Sideswiped: Three Keys toe a Fresh Start After Suffering a Broken Heart by Michael Voll

Sideswiped

About the Book

DO ALL THINGS REALLY WORK TOGETHER FOR GOOD? Have you ever lost someone you loved? If so, then you’ve been sideswiped. In that moment it’s easy to feel overwhelmed by darkness and despair. But emerging into the light is possible. Author Michael Voll experienced a sideswipe firsthand. On a drive one wintery day his family suffered a horrific car accident. Moments later he lost his wife and simultaneously his picture-perfect future. Sideswiped is a rare and raw look inside the thoughts, feelings and actions of a man who lost his love and his identity in the process. Thankfully, the story doesn’t end there. Readers will discover how it’s possible to find hope, healing, and wholeness after the sideswipe of a broken heart. Author and pastor Michael Voll shows you: • Unexpected stages and outcomes of grief • Helpful words and actions that comfort those suffering from sadness • Three keys to finding hope and healing. • The redemptive outcomes of experiencing a sideswipe. • How a “new normal” is possible. If you or someone you love has been sideswiped by death, no matter how bleak it seems, there is hope ahead. You can emerge as an overcomer.

Book Excerpt

Introduction:

The Beginning of the End

 

“Are you okay, Mikey?”

I felt great until about ten minutes ago. Now, I was living a nightmare, and no matter how hard I tried I couldn’t wake myself from it.

Disbelief set in as I watched the unfolding scene utterly helpless while warming my numb body in an idling SUV at the side of the road.  Its driver saw the wreckage and stopped to help. He took me away from the accident scene before hypothermia set in. I watched intently as two other passing good Samaritans did all they could to save Sheri’s life.

She lay there on the cold, hard packed snow near the desolate fence line several yards down a steep embankment from the highway. I prayed. I pleaded with God. Then, I watched to my horror as they stopped working on her, took a blue tarp from the truck I was driving just minutes earlier, and placed it over her lifeless body. I knew what that meant, even if I didn’t want to believe it was true. It was a cruel, final curtain on her life.

I had watched similar scenes on crime shows and movies countless times. A body is draped with whatever was available at the time. A towel, a sheet, a blanket or, in this case, a blue general-use tarp from a hardware store, anything to preserve the dignity of the body beneath. On T.V., if I found those scenes too disturbing, I could always change the channel and move on to something lighter, something more pleasant.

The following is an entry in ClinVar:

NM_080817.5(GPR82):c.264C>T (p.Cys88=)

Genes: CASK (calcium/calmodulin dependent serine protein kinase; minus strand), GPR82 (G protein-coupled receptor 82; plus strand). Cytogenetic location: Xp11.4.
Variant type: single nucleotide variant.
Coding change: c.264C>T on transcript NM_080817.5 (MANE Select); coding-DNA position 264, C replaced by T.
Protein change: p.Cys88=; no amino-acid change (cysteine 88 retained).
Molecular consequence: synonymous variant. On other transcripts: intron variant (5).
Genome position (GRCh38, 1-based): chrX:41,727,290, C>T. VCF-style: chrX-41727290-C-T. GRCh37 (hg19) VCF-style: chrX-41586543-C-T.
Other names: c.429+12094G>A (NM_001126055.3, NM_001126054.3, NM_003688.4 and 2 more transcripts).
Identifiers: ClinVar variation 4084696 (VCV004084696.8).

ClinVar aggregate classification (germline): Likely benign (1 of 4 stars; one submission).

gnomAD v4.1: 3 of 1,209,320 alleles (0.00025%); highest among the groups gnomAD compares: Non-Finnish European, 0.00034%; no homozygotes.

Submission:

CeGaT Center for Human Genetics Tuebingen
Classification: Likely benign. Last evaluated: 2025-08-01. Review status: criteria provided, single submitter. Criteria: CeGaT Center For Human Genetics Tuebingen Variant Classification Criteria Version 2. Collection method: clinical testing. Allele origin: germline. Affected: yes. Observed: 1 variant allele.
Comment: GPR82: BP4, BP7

This time, I couldn’t change the channel. This was my reality show.

How can things spiral out of control so quickly? I wondered. Only minutes ago, she was full of life and vitality. We laughed and chatted between her catnaps, as she snuggled tightly in a sweater and coat that formed a makeshift pillow in the passenger seat of the mid-sized truck I was driving. Frequently, she would stir and ask me, “Are you okay, Mikey?” Yes, I was. She was the one who stayed up all night long with junior high school girls, doing makeovers and eating junk food, avoiding any sleep that she could have had otherwise, on a hard and cold floor in a Sunday school room. I was the one sleeping alone in our comfortable bed, preparing myself for a long day ahead.

We were making the trip from Vancouver to Kelowna and back to pick up the table and chairs, which were once fixtures in my grandparents’ apartment. Since grandpa died, grandma had no use for them in her downsized place. At the time, we were using a borrowed table and folding chairs. This seemed like an upgrade, even if they were old. We labeled them ‘vintage’ so that we could fit in with the trendy Vancouver crowd. We borrowed the truck from a friend and looked forward to expanding our furniture collection.

But we hadn’t made it to our destination.

Hadn’t I wanted to avoid this trip altogether? Didn’t I want to take the day to rest, decorate our house for Christmas and then, drink eggnog while nestled under a cozy blanket watching a movie? Why was I unable to read the signs that tried to pull us from the road that December day?

Our pastor showed concern the day before, asking us to reconsider our trip. He never spoke to us like this. On the road just an hour before, I ran out of fuel and barely limped the truck into a service station. At the summit of the highway, just after the toll booth, the window would not roll up and the truck would not engage four-wheel drive. How can a man of God, who prides himself on listening to the voice of God, miss all of those signs?

Yet, we continued on, until we were no longer in control of the vehicle and its destination. It took us on a ride, sliding out of control as we hit a patch of black ice. No correction could change the trajectory of our two-ton bullet. We were headed for a snow embankment when Sheri called out her last audible words, “What’s happening?”

All I could do was shout an expletive.

In that moment, I knew life would never be the same.

 

Michael Voll

About the Author

Michael Voll lives with his wife Melissa, and children Aubri and Zane in Edmonton, Alberta. He is the Associate Pastor at North Pointe Community Church and an Adjunct Faculty member at Vanguard College in Edmonton, where he teaches the Intermediate Pastoral Practicum class. He has also served on staff at Broadway Church in Vancouver, BC.

Michael’s passion in life is to communicate for change in everyday living through sharing his story and creative teaching of Bible principles. He is a speaker, teacher and writer on issues of faith, leadership and family.

In his downtime Michael likes to be the tickle monster to his kids, read spy novels, lift weights and grill up a mean rib eye steak.

Connect at his website

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